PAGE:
Staying safe at home is a concern for everyone, but even more so if you have hearing loss. Now that more people are working virtually and spending more time at home, it’s vital to be aware of the devices and tools available to help you stay safe and connected.
Types of alerts
Many everyday items around your house use auditory signals. If you have hearing loss, you may have trouble hearing an alarm clock, smoke detector or doorbell. Fortunately, several different types of alerts are available to assist people with hearing loss.
- Visual alerts consist of bright, flashing lights you can see.
- Auditory alerts use increased amplification and lower-frequency sounds.
- Vibrotactile alerts include a vibrating component that is placed under your pillow or mattress to wake you from sleep.
Common devices and tools
Staying aware of your environment is important when you have hearing loss. That’s why smoke, fire and carbon monoxide alarms can be equipped with flashing lights and vibrations. Adapters are available to fit existing alarms, or you can purchase battery-powered or hardwired specialty alarms with these features. Some models allow you to equip a “shaker” to vibrate you awake in the event of an emergency.
Weather alert radios tell you when severe weather is imminent. Some models are equipped with digital readouts and vibrations to alert you of bad weather. Others issue color-coded lights that indicate a weather statement, watch or warning has been issued.
You may not always hear the doorbell, even if you don’t have hearing loss. A doorbell alert flashes a light, vibrates a shaker, increases the volume of the sound or does all of the above, depending on your needs. Additional receivers are available so you can have an alert in every room of your house. Battery-powered or hardwired doorbell alerts are also available.
Parents rely on baby monitors to let them know when their little ones need attention. Baby alert systems for those with hearing loss run from the simple to the complex. The most basic type uses an auditory signal from the infant to activate a shaker under your pillow. For those who are more technically savvy, there are versions that integrate monitors, flashing lights, video and even sound.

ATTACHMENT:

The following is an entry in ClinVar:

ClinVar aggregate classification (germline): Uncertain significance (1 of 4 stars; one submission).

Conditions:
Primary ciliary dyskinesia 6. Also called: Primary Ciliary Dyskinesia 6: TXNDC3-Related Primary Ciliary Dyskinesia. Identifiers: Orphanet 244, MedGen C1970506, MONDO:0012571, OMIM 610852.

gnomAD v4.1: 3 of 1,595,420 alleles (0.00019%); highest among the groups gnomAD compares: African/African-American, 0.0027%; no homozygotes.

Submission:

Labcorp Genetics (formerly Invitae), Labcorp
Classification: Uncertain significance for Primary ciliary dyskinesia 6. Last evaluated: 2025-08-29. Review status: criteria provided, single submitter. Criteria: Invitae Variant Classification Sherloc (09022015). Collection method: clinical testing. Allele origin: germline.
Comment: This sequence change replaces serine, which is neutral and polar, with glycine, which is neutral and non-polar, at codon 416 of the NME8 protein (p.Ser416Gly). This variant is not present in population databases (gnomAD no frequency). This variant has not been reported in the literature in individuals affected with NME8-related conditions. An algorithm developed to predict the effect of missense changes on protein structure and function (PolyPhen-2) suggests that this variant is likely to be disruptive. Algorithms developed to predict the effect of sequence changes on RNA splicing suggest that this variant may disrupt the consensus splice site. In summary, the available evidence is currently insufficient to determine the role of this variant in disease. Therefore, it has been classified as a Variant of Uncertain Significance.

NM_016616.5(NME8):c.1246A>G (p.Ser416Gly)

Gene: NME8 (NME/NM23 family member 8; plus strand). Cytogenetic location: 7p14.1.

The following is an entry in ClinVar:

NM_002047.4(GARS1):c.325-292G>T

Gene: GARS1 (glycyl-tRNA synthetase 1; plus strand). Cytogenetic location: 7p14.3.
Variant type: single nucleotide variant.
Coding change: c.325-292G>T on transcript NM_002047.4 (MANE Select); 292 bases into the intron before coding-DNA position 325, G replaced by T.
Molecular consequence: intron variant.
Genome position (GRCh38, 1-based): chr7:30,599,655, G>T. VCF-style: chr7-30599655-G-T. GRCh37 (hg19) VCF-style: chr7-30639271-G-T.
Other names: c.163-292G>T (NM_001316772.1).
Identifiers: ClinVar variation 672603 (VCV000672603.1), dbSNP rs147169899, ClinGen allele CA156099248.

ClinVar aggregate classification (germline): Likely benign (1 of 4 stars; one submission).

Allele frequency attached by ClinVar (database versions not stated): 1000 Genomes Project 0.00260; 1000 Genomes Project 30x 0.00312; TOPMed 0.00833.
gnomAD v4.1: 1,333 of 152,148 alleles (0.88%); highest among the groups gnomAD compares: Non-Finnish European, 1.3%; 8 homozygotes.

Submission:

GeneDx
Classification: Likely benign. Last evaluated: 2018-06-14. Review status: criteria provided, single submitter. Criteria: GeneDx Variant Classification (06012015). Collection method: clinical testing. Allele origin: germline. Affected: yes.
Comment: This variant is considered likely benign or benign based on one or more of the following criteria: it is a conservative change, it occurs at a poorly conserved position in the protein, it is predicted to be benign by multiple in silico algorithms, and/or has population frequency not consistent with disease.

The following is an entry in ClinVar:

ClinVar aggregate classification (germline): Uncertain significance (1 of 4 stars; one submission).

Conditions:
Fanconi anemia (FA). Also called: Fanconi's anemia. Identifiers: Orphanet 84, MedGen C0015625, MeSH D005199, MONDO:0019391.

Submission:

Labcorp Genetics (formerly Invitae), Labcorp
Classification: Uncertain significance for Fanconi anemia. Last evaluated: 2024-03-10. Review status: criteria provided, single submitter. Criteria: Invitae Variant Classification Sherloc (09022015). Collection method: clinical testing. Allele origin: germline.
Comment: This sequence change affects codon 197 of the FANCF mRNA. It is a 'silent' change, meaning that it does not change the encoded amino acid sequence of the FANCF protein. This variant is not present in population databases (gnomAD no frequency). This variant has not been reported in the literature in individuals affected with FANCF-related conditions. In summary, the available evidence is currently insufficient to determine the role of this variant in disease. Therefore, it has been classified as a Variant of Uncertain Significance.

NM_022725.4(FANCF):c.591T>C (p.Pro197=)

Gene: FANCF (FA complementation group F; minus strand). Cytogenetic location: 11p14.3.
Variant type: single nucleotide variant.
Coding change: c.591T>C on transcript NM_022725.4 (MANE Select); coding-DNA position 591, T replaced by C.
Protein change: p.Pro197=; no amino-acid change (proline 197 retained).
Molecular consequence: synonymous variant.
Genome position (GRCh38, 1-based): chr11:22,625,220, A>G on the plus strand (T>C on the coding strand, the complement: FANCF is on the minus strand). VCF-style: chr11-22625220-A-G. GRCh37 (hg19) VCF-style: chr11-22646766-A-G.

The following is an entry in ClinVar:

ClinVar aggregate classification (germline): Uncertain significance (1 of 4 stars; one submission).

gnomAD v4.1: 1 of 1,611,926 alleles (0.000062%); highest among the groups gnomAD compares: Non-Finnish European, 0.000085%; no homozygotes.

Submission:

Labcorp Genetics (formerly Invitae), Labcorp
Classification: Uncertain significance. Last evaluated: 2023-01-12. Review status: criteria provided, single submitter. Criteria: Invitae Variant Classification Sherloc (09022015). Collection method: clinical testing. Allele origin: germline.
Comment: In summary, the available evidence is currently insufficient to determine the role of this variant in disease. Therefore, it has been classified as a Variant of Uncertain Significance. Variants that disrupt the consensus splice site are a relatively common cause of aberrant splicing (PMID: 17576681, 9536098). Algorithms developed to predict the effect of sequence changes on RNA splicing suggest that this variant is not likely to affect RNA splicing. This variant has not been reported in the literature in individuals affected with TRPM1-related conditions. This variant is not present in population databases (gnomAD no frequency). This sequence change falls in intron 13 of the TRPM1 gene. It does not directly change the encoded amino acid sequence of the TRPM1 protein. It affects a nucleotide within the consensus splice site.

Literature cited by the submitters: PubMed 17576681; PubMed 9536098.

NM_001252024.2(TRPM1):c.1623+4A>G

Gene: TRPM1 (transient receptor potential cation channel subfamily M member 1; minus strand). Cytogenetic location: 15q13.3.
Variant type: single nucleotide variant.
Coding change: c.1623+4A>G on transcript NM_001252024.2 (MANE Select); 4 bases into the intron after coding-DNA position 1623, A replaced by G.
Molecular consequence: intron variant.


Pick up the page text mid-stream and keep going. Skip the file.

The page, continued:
Even the alarm clock has gotten an upgrade. Specialty alarm clocks now offer flashing lights, louder sounds and vibrations to wake you at the correct time. Some can even work with your bedside lamp, flashing the light off and on to make sure that you get up on time.
Hearing aid apps
Hearing aid apps can provide more safety features than ever before. Some of these apps allow you to pair smart home features with hearing aids that can connect to the internet using the Internet of Things. For example, a smart home security system will send an alert directly to your hearing aids in the event of a break-in, fire, frozen pipe or water leak.
The cloud-based network If This Then That (IFTTT) pairs two Internet-connected devices or applications. For example, you can use IFTTT to connect a smart doorbell with your Bluetooth-enabled or Made for iPhone® hearing aids in order to send an audio alert directly to your hearing device, even when you’re not home.
If your hearing aids don’t offer Bluetooth compatibility or Made for iPhone® features, consider upgrading to a new model. To learn more about how you can stay safe at home, contact us today.